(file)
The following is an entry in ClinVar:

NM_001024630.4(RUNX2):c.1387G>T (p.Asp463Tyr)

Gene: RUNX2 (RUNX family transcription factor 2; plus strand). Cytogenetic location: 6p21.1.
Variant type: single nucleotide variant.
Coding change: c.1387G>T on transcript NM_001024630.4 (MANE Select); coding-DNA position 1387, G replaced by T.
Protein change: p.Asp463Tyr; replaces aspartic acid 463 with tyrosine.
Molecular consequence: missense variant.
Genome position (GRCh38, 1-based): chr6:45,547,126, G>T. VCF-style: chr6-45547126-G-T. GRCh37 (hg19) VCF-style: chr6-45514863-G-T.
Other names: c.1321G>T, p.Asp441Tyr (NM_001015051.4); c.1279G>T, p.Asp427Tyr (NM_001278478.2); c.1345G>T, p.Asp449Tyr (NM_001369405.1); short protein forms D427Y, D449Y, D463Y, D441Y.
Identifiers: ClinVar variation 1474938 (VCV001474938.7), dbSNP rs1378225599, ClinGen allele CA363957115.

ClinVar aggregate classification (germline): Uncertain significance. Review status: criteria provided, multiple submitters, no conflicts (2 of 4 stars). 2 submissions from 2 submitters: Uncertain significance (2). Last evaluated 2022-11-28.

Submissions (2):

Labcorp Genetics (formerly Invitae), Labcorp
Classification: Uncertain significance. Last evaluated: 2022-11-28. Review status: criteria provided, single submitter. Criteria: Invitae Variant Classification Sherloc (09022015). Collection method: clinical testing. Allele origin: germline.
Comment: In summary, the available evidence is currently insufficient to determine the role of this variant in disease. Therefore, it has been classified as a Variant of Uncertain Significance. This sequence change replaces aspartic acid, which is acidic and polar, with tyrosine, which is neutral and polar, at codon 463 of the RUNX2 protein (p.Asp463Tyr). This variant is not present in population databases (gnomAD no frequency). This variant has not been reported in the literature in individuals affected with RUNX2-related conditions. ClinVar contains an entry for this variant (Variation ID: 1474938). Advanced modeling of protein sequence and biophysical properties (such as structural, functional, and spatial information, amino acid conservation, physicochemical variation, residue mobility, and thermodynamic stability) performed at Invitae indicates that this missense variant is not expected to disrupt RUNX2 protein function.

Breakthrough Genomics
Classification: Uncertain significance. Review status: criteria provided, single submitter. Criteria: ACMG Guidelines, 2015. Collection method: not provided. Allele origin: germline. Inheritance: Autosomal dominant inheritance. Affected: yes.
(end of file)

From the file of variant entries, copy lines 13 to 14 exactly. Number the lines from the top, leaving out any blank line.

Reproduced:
Labcorp Genetics (formerly Invitae), Labcorp
Classification: Uncertain significance. Last evaluated: 2022-11-28. Review status: criteria provided, single submitter. Criteria: Invitae Variant Classification Sherloc (09022015). Collection method: clinical testing. Allele origin: germline.